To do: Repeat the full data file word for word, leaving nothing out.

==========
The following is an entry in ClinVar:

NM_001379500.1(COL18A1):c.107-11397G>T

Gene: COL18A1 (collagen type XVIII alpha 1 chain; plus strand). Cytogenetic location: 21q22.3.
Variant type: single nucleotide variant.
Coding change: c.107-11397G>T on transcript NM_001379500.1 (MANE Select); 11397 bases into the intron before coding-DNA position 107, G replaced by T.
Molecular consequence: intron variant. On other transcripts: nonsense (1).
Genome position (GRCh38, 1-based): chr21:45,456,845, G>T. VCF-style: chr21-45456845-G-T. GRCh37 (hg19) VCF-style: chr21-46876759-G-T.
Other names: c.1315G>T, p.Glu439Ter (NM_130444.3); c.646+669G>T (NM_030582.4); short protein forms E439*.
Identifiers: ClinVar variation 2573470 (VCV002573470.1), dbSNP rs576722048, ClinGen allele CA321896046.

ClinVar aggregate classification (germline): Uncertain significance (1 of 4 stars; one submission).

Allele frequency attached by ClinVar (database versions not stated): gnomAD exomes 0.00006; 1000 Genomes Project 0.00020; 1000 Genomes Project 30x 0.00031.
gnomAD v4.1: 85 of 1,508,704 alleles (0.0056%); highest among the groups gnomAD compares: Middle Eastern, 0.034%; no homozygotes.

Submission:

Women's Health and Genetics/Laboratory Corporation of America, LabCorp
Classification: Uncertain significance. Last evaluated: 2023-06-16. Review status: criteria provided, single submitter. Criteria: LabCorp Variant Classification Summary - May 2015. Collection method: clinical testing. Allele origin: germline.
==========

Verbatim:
The following is an entry in ClinVar:

NM_001379500.1(COL18A1):c.107-11397G>T

Gene: COL18A1 (collagen type XVIII alpha 1 chain; plus strand). Cytogenetic location: 21q22.3.
Variant type: single nucleotide variant.
Coding change: c.107-11397G>T on transcript NM_001379500.1 (MANE Select); 11397 bases into the intron before coding-DNA position 107, G replaced by T.
Molecular consequence: intron variant. On other transcripts: nonsense (1).
Genome position (GRCh38, 1-based): chr21:45,456,845, G>T. VCF-style: chr21-45456845-G-T. GRCh37 (hg19) VCF-style: chr21-46876759-G-T.
Other names: c.1315G>T, p.Glu439Ter (NM_130444.3); c.646+669G>T (NM_030582.4); short protein forms E439*.
Identifiers: ClinVar variation 2573470 (VCV002573470.1), dbSNP rs576722048, ClinGen allele CA321896046.

ClinVar aggregate classification (germline): Uncertain significance (1 of 4 stars; one submission).

Allele frequency attached by ClinVar (database versions not stated): gnomAD exomes 0.00006; 1000 Genomes Project 0.00020; 1000 Genomes Project 30x 0.00031.
gnomAD v4.1: 85 of 1,508,704 alleles (0.0056%); highest among the groups gnomAD compares: Middle Eastern, 0.034%; no homozygotes.

Submission:

Women's Health and Genetics/Laboratory Corporation of America, LabCorp
Classification: Uncertain significance. Last evaluated: 2023-06-16. Review status: criteria provided, single submitter. Criteria: LabCorp Variant Classification Summary - May 2015. Collection method: clinical testing. Allele origin: germline.